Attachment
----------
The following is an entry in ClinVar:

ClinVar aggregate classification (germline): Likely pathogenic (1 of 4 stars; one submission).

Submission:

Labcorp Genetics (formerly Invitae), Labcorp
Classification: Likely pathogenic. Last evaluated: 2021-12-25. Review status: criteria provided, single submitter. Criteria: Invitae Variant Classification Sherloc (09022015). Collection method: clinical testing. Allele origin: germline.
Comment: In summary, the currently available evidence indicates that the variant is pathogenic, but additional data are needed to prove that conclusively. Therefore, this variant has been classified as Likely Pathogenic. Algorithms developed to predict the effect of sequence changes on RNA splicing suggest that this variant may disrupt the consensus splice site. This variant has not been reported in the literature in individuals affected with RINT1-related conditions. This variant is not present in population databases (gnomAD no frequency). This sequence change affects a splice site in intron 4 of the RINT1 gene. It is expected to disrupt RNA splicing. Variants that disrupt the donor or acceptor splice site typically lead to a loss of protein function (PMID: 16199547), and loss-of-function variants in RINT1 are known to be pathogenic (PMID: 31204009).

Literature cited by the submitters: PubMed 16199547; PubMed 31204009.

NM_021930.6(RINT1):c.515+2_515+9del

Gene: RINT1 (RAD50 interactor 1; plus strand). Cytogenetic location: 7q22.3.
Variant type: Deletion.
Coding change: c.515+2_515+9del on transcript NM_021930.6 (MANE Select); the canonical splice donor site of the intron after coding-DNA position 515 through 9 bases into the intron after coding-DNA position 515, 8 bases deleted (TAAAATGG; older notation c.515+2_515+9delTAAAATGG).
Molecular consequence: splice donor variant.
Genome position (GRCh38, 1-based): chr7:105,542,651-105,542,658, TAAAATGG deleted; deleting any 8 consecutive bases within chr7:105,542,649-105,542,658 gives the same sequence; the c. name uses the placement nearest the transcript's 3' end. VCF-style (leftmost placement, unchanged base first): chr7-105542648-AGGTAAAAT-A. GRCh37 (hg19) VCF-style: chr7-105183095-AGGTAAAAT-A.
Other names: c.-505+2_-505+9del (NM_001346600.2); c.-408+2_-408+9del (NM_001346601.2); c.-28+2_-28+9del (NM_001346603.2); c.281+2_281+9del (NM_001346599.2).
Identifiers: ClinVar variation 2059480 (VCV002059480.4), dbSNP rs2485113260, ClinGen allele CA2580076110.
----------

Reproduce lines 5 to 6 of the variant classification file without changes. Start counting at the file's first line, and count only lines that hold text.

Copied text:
Classification: Likely pathogenic. Last evaluated: 2021-12-25. Review status: criteria provided, single submitter. Criteria: Invitae Variant Classification Sherloc (09022015). Collection method: clinical testing. Allele origin: germline.
Comment: In summary, the currently available evidence indicates that the variant is pathogenic, but additional data are needed to prove that conclusively. Therefore, this variant has been classified as Likely Pathogenic. Algorithms developed to predict the effect of sequence changes on RNA splicing suggest that this variant may disrupt the consensus splice site. This variant has not been reported in the literature in individuals affected with RINT1-related conditions. This variant is not present in population databases (gnomAD no frequency). This sequence change affects a splice site in intron 4 of the RINT1 gene. It is expected to disrupt RNA splicing. Variants that disrupt the donor or acceptor splice site typically lead to a loss of protein function (PMID: 16199547), and loss-of-function variants in RINT1 are known to be pathogenic (PMID: 31204009).